Freud would have had a ball with Molly (Marisa Tomei) and Cyrus (Jonah Hill). Molly is what the Viennese Sexologist would have called an engulfing mother, a single mom with an extra strong connection to her son. Cyrus is, well, he’s Cyrus—an overweight twenty-one-year-old with an Oedipus complex and an attitude. Enter John, played by John C. Reilly, a single sad sack who falls for Molly and feels the wrath of Cyrus. As Freud said, “How bold one gets when one is sure of being loved.”
When we first meet John he’s been single for seven years and still pines for his ex wife (Catherine Keener) even though she is about to be remarried. At her insistence he goes to a party and following some of the most awkward attempts at picking up women ever put on screen he meets Molly, a pretty partygoer who is attracted to his awkwardness and honesty she begins a relationship with him. After a one night stand and the words nobody wants to hear—“My life is really complicated right now”—John follows her home and meets Cyrus, her man-child son. Cyrus pretends to be happy that John is around. “You deserve someone to love you in the way that I can’t love you,” he tells his mother, but secretly he is plotting to drive a wedge between the two.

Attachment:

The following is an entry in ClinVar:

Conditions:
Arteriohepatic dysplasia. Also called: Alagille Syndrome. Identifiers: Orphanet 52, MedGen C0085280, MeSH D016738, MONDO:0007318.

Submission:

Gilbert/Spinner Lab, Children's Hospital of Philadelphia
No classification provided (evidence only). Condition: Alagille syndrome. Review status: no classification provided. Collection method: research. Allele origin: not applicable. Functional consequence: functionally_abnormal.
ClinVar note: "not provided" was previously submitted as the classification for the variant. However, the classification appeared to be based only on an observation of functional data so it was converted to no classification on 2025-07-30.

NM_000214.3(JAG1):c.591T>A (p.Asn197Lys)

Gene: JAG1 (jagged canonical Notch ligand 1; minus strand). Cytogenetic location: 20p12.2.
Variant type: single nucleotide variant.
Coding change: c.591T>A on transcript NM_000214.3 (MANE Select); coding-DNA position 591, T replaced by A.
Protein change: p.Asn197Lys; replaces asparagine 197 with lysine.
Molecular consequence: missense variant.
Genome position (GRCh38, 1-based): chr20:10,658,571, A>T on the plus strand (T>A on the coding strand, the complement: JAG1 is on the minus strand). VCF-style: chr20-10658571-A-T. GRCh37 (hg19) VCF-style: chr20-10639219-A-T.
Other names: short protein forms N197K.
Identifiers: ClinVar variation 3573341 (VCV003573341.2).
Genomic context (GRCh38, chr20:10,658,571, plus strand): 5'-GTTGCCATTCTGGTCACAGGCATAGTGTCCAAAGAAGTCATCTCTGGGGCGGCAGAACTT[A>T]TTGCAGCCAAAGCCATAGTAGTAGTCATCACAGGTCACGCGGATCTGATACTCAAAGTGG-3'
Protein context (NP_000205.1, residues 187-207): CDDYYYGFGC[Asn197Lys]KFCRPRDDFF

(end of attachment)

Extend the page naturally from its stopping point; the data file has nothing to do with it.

“Cyrus” is a dark character study disguised as a comedy. Directed by Jay and Mark Duplass, a Coen-lite brother team best known for making no budget indies like “The Puffy Chair” that make the Dogme 95 films look like slick Michael Bay movies, it has a few chuckles sprinkled throughout, but don’t expect a John C. Reilly laughfest like “Stepbrothers.” “Cyrus” is about broken people, unhealthy relationships and how people act when they feel threatened. Like real life sometimes it’s funny, sometimes it’s sad, other times it’s awkward, but the brothers and actors ensure that whatever the tone of any given scene, and no matter how outrageous the situation, that it rings true.
Tomei is the glue that holds the film together. As Molly, mother of Cyrus, girlfriend to John, she’s caught between two men she loves and must provide balance as their emotional war escalates. She’s warm and believable, but also vulnerable and unpredictable. It’s another great performance from an actor who should be a bigger star than she is.
Reilly finds a balance between the character work he does for Paul Thomas Anderson in movies like “Magnolia” and the slapstick he’s been doing lately with Will Ferrell in “Talladega Nights: The Ballad of Ricky Bobby.” It’s his most layered performance in some time and it is refreshing to see an average-guy leading man on the big screen.
Like Reilly, Jonah Hill adds dimension to Cyrus, taking a character who could have been played for laughs and adding some intensity and depth. Freud might have been speaking about him when he said, “One is very crazy when in love.”
“Cyrus” is an odd film. Not quite a comedy, not quite a drama it falls somewhere in between. Just like real life.
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